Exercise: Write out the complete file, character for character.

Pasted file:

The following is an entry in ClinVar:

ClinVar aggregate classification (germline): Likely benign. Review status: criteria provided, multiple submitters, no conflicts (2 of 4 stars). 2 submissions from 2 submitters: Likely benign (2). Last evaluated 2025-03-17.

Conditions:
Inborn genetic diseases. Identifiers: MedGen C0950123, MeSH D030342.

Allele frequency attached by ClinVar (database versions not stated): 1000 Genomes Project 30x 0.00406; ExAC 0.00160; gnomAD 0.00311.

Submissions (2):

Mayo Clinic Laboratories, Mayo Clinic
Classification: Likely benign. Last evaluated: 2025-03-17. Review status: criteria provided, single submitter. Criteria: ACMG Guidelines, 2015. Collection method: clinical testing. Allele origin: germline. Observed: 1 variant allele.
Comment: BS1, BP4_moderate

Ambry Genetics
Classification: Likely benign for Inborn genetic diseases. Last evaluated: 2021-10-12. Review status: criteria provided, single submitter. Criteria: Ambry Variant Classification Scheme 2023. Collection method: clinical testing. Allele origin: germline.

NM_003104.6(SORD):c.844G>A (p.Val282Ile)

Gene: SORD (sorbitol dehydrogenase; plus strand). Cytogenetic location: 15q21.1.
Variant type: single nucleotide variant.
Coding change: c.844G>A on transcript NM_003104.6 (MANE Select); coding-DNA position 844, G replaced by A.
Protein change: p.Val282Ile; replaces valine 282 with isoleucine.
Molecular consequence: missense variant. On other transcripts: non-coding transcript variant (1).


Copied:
The following is an entry in ClinVar:

ClinVar aggregate classification (germline): Likely benign. Review status: criteria provided, multiple submitters, no conflicts (2 of 4 stars). 2 submissions from 2 submitters: Likely benign (2). Last evaluated 2025-03-17.

Conditions:
Inborn genetic diseases. Identifiers: MedGen C0950123, MeSH D030342.

Allele frequency attached by ClinVar (database versions not stated): 1000 Genomes Project 30x 0.00406; ExAC 0.00160; gnomAD 0.00311.

Submissions (2):

Mayo Clinic Laboratories, Mayo Clinic
Classification: Likely benign. Last evaluated: 2025-03-17. Review status: criteria provided, single submitter. Criteria: ACMG Guidelines, 2015. Collection method: clinical testing. Allele origin: germline. Observed: 1 variant allele.
Comment: BS1, BP4_moderate

Ambry Genetics
Classification: Likely benign for Inborn genetic diseases. Last evaluated: 2021-10-12. Review status: criteria provided, single submitter. Criteria: Ambry Variant Classification Scheme 2023. Collection method: clinical testing. Allele origin: germline.

NM_003104.6(SORD):c.844G>A (p.Val282Ile)

Gene: SORD (sorbitol dehydrogenase; plus strand). Cytogenetic location: 15q21.1.
Variant type: single nucleotide variant.
Coding change: c.844G>A on transcript NM_003104.6 (MANE Select); coding-DNA position 844, G replaced by A.
Protein change: p.Val282Ile; replaces valine 282 with isoleucine.
Molecular consequence: missense variant. On other transcripts: non-coding transcript variant (1).